Excerpts from Princess Diana’s Panorama Interview to Be Included in Upcoming Documentary

Only a week after BBC director-general Tim Davie pledged to never again broadcast or license its controversial 1995 Panorama interview with Diana, Princess of Wales, Deadline reports that clips from the program will be featured in an upcoming documentary.

Excerpts of the interview—where a vulnerable Diana opened up to now-disgraced reporter Martin Bashir about her eating disorders, troubles in her marriage, and other woes—will be included in Ed Perkins’ The Princess, airing on Sky and Now TV August 14. The documentary, which aims to re-tell the late Princess’s life and tragic death through archive footage, has already had a brief run in UK cinemas.

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This comes following the BBC’s independent investigation into the interview, which uncovered the predatory practices that Bashir used in obtaining Diana’s consent to be interviewed, including faking statements to make it appear that her staff were selling stories on her. The official report found Bashir to be in “serious breach” of BBC producer guidelines and falling short of “high standards of integrity and transparency.”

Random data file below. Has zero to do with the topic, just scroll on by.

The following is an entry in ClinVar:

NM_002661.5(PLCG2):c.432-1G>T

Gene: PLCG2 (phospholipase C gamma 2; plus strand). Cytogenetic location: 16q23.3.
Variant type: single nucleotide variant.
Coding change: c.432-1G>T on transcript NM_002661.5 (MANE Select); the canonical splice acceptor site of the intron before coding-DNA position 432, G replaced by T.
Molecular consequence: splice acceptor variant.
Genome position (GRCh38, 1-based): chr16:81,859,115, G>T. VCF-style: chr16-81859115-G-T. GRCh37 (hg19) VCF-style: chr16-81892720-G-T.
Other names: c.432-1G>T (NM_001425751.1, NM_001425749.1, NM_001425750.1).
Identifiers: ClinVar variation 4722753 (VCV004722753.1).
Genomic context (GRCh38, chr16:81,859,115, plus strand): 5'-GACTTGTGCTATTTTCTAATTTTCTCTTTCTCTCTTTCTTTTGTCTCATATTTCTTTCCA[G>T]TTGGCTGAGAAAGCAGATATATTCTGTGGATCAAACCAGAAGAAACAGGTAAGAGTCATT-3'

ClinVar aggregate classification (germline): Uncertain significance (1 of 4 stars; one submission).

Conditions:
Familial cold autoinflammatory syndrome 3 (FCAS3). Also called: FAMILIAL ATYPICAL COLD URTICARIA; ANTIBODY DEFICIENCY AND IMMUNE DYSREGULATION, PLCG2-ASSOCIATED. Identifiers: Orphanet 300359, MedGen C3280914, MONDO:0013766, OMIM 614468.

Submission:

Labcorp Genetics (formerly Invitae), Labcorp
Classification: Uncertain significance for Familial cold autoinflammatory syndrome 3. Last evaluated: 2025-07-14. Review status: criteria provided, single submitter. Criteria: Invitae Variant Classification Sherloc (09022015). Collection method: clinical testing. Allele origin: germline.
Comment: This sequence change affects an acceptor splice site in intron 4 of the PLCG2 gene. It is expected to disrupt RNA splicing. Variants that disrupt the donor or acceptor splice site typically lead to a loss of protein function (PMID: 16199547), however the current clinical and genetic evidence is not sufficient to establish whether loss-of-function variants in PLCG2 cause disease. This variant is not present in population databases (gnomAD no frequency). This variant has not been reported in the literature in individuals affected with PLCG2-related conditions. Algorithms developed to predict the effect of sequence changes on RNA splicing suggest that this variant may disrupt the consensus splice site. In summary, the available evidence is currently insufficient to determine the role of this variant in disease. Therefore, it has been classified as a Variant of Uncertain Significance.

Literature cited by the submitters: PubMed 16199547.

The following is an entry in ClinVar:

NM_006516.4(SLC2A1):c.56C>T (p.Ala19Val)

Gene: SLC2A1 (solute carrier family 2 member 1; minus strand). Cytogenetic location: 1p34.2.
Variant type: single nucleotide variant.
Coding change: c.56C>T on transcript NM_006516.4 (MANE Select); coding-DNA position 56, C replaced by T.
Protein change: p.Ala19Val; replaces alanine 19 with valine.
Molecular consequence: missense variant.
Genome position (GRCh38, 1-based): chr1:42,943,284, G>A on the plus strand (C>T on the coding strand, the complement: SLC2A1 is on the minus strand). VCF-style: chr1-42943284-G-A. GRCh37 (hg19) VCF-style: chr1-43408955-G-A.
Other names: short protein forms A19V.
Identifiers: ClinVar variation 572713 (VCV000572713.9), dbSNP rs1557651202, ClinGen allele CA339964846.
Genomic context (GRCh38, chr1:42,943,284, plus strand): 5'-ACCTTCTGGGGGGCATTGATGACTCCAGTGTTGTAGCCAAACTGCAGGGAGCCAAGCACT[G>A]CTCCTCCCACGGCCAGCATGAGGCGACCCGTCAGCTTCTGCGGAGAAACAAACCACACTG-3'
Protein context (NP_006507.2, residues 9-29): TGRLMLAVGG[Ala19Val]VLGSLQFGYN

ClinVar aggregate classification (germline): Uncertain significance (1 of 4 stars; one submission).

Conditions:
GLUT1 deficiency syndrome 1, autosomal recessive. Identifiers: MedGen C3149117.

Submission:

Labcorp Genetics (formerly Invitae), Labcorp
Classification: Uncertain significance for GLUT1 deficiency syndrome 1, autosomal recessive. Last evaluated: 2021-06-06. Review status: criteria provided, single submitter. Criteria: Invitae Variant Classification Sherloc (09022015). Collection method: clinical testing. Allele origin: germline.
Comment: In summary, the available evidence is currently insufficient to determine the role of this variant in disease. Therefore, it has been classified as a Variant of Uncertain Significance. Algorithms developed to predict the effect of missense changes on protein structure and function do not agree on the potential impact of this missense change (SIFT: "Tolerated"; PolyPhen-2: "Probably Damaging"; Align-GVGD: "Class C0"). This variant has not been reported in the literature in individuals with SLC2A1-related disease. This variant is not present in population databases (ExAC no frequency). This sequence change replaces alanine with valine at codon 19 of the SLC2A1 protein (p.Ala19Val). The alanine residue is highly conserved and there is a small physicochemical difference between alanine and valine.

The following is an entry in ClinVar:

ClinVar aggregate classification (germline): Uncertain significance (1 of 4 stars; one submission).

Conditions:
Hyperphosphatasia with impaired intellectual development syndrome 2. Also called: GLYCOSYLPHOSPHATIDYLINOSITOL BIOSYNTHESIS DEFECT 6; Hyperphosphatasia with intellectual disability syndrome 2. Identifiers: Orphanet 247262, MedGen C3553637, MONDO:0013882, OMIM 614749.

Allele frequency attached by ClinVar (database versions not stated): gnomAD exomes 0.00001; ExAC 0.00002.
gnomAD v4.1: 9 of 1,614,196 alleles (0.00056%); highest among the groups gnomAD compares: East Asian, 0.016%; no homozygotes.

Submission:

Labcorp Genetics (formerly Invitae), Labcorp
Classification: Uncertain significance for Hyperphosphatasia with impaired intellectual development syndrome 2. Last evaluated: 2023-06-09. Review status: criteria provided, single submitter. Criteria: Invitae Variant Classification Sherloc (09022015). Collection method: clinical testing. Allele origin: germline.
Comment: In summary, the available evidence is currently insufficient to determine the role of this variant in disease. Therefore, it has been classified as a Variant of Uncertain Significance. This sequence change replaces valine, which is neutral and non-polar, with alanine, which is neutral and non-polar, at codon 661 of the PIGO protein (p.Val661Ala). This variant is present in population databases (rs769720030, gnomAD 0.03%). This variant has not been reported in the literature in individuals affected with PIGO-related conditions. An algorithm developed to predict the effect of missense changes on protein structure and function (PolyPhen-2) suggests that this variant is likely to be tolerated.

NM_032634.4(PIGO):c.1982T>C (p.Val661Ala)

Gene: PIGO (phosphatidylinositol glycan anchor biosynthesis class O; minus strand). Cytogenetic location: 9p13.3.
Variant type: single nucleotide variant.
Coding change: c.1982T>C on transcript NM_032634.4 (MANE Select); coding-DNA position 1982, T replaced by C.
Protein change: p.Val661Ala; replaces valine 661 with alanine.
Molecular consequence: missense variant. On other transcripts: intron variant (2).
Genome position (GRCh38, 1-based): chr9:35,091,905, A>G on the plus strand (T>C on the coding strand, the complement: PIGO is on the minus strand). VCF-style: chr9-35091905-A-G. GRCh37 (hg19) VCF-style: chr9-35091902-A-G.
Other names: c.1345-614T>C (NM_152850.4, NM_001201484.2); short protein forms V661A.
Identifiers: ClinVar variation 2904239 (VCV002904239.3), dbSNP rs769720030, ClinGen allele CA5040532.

Despite Davie’s statement and Diana’s son Prince William dismissing the interview as “holding no legitimacy” and “establishing a false narrative,” a spokesman for Sky was adamant that the footage will remain in The Princess.

“The interview will remain in the documentary,” the spokesman told The Times newspaper. “As the film aims to tell Diana’s story through archive material as it occurred, it is not influenced by the context of what we know now, about this, or any other event.”

“Part of the Historical Record” Davie’s Statement on Infamous Panorama Interview

In light of the investigation’s findings, BBC chief Tim Davie denounced the interview and urged others to do the same.

“Now we know about the shocking way that the interview was obtained, I have decided that the BBC will never show the program again; nor will we license it in whole or part to other broadcasters,” he said, while also acknowledging the clips may need to contextually resurface.

“It does of course remain part of the historical record and there may be occasions in the future when it will be justified for the BBC to use short extracts for journalistic purposes, but these will be few and far between and will need to be agreed at executive committee level and set in the full context of what we now know about the way the interview was obtained. I would urge others to exercise similar restraint.”